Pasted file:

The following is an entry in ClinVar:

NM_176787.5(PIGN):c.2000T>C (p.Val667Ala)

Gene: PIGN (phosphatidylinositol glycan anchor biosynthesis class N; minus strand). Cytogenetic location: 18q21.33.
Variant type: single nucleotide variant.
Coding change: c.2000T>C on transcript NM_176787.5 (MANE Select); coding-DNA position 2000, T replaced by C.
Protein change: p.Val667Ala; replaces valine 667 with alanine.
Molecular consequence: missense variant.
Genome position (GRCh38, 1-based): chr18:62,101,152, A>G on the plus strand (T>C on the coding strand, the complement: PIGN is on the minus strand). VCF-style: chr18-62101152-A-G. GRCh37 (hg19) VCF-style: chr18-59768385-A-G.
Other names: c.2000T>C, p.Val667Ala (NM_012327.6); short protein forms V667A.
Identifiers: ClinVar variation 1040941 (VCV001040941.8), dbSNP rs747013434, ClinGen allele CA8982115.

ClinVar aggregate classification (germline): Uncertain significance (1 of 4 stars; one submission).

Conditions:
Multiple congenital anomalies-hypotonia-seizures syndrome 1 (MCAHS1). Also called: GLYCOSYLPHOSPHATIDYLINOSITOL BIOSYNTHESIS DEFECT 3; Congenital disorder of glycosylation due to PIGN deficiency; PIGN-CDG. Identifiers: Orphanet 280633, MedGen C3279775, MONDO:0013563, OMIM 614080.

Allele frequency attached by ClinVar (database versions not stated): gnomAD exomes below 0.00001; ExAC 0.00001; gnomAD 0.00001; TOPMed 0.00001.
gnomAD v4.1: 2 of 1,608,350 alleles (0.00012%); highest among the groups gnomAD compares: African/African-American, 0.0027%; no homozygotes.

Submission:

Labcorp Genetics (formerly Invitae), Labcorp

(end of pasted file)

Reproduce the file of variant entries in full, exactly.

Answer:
The following is an entry in ClinVar:

NM_176787.5(PIGN):c.2000T>C (p.Val667Ala)

Gene: PIGN (phosphatidylinositol glycan anchor biosynthesis class N; minus strand). Cytogenetic location: 18q21.33.
Variant type: single nucleotide variant.
Coding change: c.2000T>C on transcript NM_176787.5 (MANE Select); coding-DNA position 2000, T replaced by C.
Protein change: p.Val667Ala; replaces valine 667 with alanine.
Molecular consequence: missense variant.
Genome position (GRCh38, 1-based): chr18:62,101,152, A>G on the plus strand (T>C on the coding strand, the complement: PIGN is on the minus strand). VCF-style: chr18-62101152-A-G. GRCh37 (hg19) VCF-style: chr18-59768385-A-G.
Other names: c.2000T>C, p.Val667Ala (NM_012327.6); short protein forms V667A.
Identifiers: ClinVar variation 1040941 (VCV001040941.8), dbSNP rs747013434, ClinGen allele CA8982115.

ClinVar aggregate classification (germline): Uncertain significance (1 of 4 stars; one submission).

Conditions:
Multiple congenital anomalies-hypotonia-seizures syndrome 1 (MCAHS1). Also called: GLYCOSYLPHOSPHATIDYLINOSITOL BIOSYNTHESIS DEFECT 3; Congenital disorder of glycosylation due to PIGN deficiency; PIGN-CDG. Identifiers: Orphanet 280633, MedGen C3279775, MONDO:0013563, OMIM 614080.

Allele frequency attached by ClinVar (database versions not stated): gnomAD exomes below 0.00001; ExAC 0.00001; gnomAD 0.00001; TOPMed 0.00001.
gnomAD v4.1: 2 of 1,608,350 alleles (0.00012%); highest among the groups gnomAD compares: African/African-American, 0.0027%; no homozygotes.

Submission:

Labcorp Genetics (formerly Invitae), Labcorp